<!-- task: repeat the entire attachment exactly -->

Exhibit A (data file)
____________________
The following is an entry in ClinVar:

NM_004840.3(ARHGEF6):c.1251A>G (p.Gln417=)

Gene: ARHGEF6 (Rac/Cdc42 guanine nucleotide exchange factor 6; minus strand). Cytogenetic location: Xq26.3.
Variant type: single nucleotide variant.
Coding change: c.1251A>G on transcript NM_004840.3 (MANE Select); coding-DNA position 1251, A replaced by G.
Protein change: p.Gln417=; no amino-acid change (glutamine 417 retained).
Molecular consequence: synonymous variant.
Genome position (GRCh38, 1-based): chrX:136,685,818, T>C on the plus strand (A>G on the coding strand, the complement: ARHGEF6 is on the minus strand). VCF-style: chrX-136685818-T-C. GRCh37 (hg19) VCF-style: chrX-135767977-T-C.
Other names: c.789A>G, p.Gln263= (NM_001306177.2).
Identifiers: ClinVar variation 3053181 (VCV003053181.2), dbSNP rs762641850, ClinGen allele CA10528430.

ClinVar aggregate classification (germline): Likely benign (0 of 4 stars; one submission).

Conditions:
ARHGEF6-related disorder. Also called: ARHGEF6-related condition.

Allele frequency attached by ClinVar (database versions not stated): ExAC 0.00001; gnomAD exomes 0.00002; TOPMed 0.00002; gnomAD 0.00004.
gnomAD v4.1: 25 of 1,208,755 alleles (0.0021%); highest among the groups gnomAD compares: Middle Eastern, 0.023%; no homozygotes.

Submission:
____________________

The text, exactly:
The following is an entry in ClinVar:

NM_004840.3(ARHGEF6):c.1251A>G (p.Gln417=)

Gene: ARHGEF6 (Rac/Cdc42 guanine nucleotide exchange factor 6; minus strand). Cytogenetic location: Xq26.3.
Variant type: single nucleotide variant.
Coding change: c.1251A>G on transcript NM_004840.3 (MANE Select); coding-DNA position 1251, A replaced by G.
Protein change: p.Gln417=; no amino-acid change (glutamine 417 retained).
Molecular consequence: synonymous variant.
Genome position (GRCh38, 1-based): chrX:136,685,818, T>C on the plus strand (A>G on the coding strand, the complement: ARHGEF6 is on the minus strand). VCF-style: chrX-136685818-T-C. GRCh37 (hg19) VCF-style: chrX-135767977-T-C.
Other names: c.789A>G, p.Gln263= (NM_001306177.2).
Identifiers: ClinVar variation 3053181 (VCV003053181.2), dbSNP rs762641850, ClinGen allele CA10528430.

ClinVar aggregate classification (germline): Likely benign (0 of 4 stars; one submission).

Conditions:
ARHGEF6-related disorder. Also called: ARHGEF6-related condition.

Allele frequency attached by ClinVar (database versions not stated): ExAC 0.00001; gnomAD exomes 0.00002; TOPMed 0.00002; gnomAD 0.00004.
gnomAD v4.1: 25 of 1,208,755 alleles (0.0021%); highest among the groups gnomAD compares: Middle Eastern, 0.023%; no homozygotes.

Submission: